Most people who heard that a Pennsylvania Appellate Court overturned Bill Cosby’s conviction on a technicality yesterday probably had two thoughts: 1) what the f**k? and 2) that sounds about right. One step forward, two steps back, fall in a hole and break a hip.
One person who was ecstatic about Cosby’s conviction being overturned, however, was Phylicia Rashad, who played Cosby’s wife on The Cosby Show for eight seasons (and another four seasons on Cosby). Rashad, recently appointed the Dean of the Chadwick A. Boseman College of Fine Arts at Howard University, was … ecstatic.
FINALLY!!!! A terrible wrong is being righted- a miscarriage of justice is corrected! pic.twitter.com/NrGUdwr23c— Phylicia Rashad (@PhyliciaRashad) June 30, 2021
I obviously do not need to tell you that this Tweet did not go over well. Neither, for that matter, did her follow-up tweet.
One of those tweets is not like the other, and I suspect that the students at the Chadwick A. Boseman College of Fine Arts will recognize that (and so, too, might the cast members of This Is Us, where Rashad has been moonlighting of late). There were few, however, who were as befuddled as Janet Hubert, another iconic sitcom mom who played the original Aunt Viv on Fresh Prince of Bel Air, and who gets bonus points for using a GIF of herself.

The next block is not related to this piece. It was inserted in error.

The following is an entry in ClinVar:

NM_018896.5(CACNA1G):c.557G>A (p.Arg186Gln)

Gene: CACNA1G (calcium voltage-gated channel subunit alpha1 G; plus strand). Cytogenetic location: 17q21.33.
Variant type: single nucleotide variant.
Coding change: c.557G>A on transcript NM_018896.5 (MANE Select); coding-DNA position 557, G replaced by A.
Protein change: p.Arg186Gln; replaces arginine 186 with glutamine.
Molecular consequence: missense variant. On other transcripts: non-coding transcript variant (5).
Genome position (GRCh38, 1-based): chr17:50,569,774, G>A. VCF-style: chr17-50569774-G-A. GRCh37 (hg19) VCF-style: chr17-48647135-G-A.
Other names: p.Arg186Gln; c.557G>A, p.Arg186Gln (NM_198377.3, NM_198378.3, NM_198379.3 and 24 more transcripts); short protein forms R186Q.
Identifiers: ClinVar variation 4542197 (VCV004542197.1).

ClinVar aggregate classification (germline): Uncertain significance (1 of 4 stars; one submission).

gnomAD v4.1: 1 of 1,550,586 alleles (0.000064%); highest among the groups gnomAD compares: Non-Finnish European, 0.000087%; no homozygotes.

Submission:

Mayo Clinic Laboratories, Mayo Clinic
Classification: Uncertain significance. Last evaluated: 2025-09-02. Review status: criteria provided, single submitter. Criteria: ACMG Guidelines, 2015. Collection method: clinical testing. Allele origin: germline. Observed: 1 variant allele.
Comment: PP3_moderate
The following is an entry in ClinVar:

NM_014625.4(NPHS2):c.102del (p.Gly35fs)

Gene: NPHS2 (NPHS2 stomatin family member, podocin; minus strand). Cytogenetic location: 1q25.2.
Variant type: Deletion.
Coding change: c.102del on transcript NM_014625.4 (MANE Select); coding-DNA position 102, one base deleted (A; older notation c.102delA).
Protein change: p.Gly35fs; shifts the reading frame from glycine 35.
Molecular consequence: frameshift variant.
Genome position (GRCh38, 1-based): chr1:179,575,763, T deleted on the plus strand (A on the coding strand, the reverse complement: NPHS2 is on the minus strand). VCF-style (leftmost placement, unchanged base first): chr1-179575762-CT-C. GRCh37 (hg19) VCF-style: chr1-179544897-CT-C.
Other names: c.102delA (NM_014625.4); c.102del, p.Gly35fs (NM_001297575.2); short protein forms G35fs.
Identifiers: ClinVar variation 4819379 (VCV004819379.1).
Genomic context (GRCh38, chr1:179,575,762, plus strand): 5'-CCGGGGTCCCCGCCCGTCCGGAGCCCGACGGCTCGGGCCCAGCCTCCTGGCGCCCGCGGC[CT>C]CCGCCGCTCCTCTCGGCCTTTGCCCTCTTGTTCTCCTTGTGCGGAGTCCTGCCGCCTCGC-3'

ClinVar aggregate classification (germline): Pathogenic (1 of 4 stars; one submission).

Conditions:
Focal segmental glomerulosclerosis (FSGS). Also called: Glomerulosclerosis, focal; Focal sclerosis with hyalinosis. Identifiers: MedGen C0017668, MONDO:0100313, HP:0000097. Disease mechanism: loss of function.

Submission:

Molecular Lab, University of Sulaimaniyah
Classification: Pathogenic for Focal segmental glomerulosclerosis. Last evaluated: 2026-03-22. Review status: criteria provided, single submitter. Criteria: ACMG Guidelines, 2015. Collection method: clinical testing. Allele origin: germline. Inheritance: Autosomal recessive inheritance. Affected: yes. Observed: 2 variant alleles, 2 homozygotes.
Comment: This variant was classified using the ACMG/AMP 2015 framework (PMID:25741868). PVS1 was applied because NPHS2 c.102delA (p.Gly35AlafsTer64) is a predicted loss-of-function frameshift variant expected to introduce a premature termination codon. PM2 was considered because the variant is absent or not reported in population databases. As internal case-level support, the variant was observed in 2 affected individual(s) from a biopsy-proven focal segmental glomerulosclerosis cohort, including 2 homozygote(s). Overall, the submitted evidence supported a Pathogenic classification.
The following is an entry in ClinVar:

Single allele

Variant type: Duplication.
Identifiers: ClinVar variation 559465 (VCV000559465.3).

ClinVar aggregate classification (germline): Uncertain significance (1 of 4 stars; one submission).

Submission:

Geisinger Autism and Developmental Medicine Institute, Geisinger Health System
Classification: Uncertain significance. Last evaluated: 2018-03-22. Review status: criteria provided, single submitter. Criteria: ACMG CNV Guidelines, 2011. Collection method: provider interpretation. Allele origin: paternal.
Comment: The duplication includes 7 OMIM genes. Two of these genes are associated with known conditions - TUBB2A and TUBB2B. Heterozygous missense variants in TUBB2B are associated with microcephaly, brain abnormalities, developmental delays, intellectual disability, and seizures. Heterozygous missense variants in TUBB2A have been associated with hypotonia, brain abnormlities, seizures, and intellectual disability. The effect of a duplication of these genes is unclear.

I fully support survivors of sexual assault coming forward. My post was in no way intended to be insensitive to their truth. Personally, I know from friends and family that such abuse has lifelong residual effects. My heartfelt wish is for healing.— Phylicia Rashad (@PhyliciaRashad) June 30, 2021
I would have said he's old he's out and I'm happy for him, but he still …guilty. I know 5 women who have not come forward. Enough Ya'll we know better. Powerful men do wrong things, black or white…— Janet Hubert (@OGJanetHubert) June 30, 2021
Saying nothing is free, as the kids say, and it would have been a wiser choice for Rashad, who somehow still believes Cosby even after everything that has come out about him over the decades. Moreover, overturning the conviction does not make him innocent, nor does it render any of the testimony against him untrue. It merely means that he’s escaped further imprisonment by virtue of a (stupid) technicality.